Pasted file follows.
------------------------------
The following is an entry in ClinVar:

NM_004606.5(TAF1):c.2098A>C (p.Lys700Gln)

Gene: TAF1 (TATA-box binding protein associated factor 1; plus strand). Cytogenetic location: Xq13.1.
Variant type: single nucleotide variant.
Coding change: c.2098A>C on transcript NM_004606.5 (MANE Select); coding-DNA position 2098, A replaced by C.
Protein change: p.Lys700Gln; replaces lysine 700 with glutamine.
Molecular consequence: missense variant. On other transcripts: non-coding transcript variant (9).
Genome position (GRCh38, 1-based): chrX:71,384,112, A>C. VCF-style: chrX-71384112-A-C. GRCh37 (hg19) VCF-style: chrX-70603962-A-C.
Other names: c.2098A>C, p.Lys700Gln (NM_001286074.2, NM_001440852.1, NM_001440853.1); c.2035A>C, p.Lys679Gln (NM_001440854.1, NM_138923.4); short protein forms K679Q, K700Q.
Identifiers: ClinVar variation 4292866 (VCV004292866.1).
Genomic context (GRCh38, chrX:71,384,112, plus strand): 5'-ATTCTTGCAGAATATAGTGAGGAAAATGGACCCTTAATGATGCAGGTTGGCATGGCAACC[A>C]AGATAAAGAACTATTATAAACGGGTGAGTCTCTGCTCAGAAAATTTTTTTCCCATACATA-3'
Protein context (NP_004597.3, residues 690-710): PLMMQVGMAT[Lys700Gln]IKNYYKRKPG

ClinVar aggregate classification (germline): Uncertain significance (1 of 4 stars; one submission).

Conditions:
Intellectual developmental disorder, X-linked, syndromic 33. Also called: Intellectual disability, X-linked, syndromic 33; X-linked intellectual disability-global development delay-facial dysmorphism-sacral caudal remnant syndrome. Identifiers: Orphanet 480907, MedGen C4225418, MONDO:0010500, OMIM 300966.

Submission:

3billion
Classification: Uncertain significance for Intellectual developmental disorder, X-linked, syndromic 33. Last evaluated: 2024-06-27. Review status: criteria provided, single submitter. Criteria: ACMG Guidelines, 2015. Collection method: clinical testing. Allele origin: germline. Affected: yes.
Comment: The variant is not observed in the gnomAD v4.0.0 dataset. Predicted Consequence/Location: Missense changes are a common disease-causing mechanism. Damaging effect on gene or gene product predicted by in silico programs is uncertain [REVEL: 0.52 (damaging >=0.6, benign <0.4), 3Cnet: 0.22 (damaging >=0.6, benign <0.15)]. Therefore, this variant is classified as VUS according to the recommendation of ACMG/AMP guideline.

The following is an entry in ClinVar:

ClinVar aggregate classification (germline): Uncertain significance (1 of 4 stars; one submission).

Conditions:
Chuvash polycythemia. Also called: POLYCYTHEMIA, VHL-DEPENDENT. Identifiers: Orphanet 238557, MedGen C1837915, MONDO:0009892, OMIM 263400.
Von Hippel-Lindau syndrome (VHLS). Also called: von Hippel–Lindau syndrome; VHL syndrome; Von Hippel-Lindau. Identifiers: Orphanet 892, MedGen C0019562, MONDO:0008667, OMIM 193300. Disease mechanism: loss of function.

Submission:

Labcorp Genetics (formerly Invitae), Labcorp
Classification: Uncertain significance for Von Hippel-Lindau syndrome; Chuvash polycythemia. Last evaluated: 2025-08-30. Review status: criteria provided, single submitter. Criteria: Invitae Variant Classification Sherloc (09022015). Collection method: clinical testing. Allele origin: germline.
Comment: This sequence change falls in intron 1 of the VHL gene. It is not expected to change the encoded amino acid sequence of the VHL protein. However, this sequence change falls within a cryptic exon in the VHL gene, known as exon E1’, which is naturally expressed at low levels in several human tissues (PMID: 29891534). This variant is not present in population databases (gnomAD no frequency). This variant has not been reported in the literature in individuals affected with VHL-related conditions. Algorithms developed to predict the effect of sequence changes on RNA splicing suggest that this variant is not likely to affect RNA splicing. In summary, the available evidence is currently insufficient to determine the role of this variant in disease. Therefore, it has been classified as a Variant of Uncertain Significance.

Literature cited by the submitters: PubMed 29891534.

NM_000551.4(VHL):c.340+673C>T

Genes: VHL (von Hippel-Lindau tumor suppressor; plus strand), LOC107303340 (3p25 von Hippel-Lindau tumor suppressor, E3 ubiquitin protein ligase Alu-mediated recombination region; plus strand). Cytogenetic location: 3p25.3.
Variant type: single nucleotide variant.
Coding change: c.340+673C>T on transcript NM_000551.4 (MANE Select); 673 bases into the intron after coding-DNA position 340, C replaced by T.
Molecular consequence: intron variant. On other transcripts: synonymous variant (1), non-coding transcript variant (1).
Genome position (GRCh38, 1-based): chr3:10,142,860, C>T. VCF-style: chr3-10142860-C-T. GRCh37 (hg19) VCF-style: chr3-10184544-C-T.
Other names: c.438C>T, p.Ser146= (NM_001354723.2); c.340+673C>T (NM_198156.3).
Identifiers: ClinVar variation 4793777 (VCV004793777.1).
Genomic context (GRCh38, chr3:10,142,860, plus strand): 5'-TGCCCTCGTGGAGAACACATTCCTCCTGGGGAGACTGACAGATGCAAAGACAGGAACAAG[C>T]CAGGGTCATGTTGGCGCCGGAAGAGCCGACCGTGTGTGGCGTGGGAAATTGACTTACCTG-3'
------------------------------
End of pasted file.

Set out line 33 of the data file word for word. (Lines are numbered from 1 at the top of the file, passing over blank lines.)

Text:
Coding change: c.340+673C>T on transcript NM_000551.4 (MANE Select); 673 bases into the intron after coding-DNA position 340, C replaced by T.